After struggling with depression, binge eating and body issues for years, Dana Falsetti had no idea that an advertisement for a student discount at a yoga studio would completely change her life. Today, she’s two years into her yoga practice and her fire for body positivity is blowing up social media with her 150,000 plus Instagram followers. Dana and her teaching partner, Jessamyn Stanley, are saying no to body shaming in a big way — and are well on their way to making 2016 the year of body positivity. We sat down with the inspirational girl boss herself to chat about her game-changing ideas on fitness and inclusivity, plus a few tips to get you started on your own self-love regimen.
B+C: You are an advocate of the idea that yoga is for everyone. Can you explain your thoughts on that a bit?
DF: When I started practicing yoga, I felt very limited in my body, and that was something that wasn’t just evident in my yoga practice, but was evident in my entire life. I was sort of convinced that a lot of these poses I was seeing other people do in the classes I was going to, or on Instagram were just not going to be possible for me because of my body.
But as I continued to practice, I kept reaching these points where things I was very sure weren’t going to happen were starting to happen, and that’s when I realized — after years of thinking otherwise — that my body was not the thing that was stopping me from doing this, or really anything else. As I started sharing that experience and the community started to build on Instagram, I realized that there were so many other people who were experiencing that exact same thing that I was feeling.
Yoga for me is a practice of non-attachment. I see bodies as totally transient things — they change all the time, every single day, whether we want them to or not. What your body looks like is not a deciding factor in whether or not yoga practice is available to you. It’s important to me that people know that and people feel like it is an inclusive community.
B+C: How important do you think it is for the next generation to see people like yourself advocating for body positivity and healthy living?
DF: I think that it is important to hear that voice on social media, for sure. When I started posting, I had no idea that this year was going to be ‘the body positive year.’ It was a lot of really good timing for me and it has been amazing to see how it has snowballed over the last year into really this entire movement.
This is the kind of dialogue that needed to be happening when I was growing up, the thing that I needed to see when I was a teenager and that really could have probably saved me from years of binge eating and the ups and downs with trying to lose weight and gain weight. It looks different for everyone. It’s not necessarily a body issue for everybody, but in terms of vocalizing that voice, I think it’s really impactful.
B+C: I think a lot of us struggle with being self-conscious when we are working out, whether that’s at yoga or at the gym or even just running outside. Have you dealt with this in your journey, and how have you combatted it?
DF: Absolutely. I’m at a point now where I don’t feel that way anymore, but most of my life I did. I never would have gone out and run in anything. Ever. But everyone is insecure and everyone has the same negative thoughts.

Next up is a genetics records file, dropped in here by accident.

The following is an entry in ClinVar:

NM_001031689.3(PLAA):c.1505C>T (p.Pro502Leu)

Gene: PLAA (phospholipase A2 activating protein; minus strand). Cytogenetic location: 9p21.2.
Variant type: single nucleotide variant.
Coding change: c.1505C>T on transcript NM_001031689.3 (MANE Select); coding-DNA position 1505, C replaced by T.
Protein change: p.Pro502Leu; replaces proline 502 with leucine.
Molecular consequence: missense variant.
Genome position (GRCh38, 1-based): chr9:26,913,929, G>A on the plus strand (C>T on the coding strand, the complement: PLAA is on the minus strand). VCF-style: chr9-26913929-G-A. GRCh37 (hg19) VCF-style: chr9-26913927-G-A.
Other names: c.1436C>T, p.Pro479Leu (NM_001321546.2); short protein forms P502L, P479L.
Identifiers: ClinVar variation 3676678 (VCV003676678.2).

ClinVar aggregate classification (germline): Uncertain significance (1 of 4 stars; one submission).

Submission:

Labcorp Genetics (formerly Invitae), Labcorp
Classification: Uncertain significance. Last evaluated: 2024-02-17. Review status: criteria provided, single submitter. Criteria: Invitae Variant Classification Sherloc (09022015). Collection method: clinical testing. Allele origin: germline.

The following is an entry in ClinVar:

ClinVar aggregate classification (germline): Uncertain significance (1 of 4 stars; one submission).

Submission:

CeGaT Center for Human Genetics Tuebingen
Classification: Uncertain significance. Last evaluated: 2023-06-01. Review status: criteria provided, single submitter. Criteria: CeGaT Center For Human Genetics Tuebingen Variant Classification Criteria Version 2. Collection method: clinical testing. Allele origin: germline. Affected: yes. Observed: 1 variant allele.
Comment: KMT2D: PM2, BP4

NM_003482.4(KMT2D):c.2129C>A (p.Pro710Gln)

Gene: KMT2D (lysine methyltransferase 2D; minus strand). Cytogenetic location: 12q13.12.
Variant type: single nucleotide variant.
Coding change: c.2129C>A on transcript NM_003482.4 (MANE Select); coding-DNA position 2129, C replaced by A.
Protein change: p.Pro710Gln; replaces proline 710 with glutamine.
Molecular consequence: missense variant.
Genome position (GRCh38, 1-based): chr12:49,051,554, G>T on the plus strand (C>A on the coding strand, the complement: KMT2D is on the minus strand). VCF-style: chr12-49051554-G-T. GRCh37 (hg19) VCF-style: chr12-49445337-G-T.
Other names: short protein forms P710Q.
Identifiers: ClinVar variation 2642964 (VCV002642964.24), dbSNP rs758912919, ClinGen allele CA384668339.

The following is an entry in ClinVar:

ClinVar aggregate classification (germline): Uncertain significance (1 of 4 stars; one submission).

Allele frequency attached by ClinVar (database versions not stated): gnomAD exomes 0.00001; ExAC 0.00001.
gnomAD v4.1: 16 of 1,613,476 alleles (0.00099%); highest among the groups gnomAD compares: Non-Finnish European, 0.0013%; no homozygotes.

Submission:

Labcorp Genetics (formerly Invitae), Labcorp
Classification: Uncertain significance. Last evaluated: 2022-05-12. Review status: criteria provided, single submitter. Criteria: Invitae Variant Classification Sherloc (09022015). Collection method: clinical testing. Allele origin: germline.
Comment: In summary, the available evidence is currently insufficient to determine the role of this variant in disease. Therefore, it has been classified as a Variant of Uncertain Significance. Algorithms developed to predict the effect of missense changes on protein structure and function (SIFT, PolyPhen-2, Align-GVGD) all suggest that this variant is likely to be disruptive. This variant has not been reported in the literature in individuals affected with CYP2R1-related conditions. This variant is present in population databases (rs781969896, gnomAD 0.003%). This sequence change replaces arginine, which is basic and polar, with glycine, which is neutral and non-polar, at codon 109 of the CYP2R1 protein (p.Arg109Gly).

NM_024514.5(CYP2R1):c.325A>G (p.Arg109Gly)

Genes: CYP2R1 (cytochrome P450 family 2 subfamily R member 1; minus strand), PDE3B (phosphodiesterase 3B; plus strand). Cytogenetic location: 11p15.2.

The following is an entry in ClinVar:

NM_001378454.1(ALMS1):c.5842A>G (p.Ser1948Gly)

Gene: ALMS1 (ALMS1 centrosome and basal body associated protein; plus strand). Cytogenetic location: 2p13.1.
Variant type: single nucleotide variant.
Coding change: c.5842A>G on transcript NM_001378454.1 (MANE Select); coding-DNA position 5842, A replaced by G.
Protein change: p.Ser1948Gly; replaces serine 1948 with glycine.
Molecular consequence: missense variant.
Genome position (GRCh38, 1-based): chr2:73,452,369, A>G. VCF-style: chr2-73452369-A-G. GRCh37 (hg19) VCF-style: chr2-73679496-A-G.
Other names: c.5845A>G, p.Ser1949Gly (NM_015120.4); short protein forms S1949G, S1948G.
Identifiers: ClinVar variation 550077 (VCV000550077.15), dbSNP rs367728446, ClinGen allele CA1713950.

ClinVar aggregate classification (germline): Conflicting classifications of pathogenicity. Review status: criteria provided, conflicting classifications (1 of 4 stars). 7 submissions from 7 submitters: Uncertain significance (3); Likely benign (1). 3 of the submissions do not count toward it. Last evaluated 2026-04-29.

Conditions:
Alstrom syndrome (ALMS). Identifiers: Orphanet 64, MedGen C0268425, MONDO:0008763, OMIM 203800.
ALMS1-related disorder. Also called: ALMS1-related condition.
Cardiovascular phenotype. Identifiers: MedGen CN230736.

It’s kind of funny, as soon as I realized that we are all sharing the same insecurities, it helped mine go away a lot. Being insecure is something that I have experienced my entire life, including when I started practicing yoga. I was always the biggest person in the room (I’m still usually the biggest person in the room) and it can be discouraging if you let it. But there will always be an excuse if you want there to be, so at a certain point, you have to just do it because you want to do it.
B+C: What is your favorite pose?
DF: My favorite pose changes all the time. It’s usually just whatever pose is sort of the focal point of my practice. Lately it’s been the forearm balance. It’s one that I absolutely never thought I was ever going to be able to do. Even as I was getting stronger in my practice, it seemed like a very elusive pose, and as it started clicking for me, I just got addicted to it.
B+C: Is there anything you think that popular yoga clothing companies can do to make yoga more accessible to everybody?
DF: Yeah, they can definitely show more diverse bodies. I’m at a point now where I’ve been in contact with so many different companies over the last couple of years that I’m just done with companies who are body exclusive. It always amazes me when I get emails from companies who want to do something with me, and then I look at their page, and it’s practically all skinny, white blonde women in like the exact same picture and they only go from XS to L.
For me — and I think this ties into the concept of fat phobia — these companies don’t want fat people representing their clothes. They just don’t. I am constantly getting comments, emails, Facebook messages every single day from women who are like, ‘Please tell me where you buy your clothes, I can’t find any good yoga pants that stay up on me!’ I’d like to see that change.
B+C: What advice do you have for someone who is intimidated by yoga or who’s just starting out?
DF: For me, the best advice is to just go and keep going. Because every other excuse will always pop up. I practice because it is something that I do for myself and I think that that aspect of it is so important — this idea of making time for self-care. But a lot of people don’t feel deserving and worthy of that. We just talk ourselves down so much.
So for me it’s about just continuing to show up for yourself. You have to be able to lose the expectation and just forget what everyone else has to say, or even what you’re thinking about it. You should go because it’s the best thing you can do for yourself.
(Photos via @NolaTrees)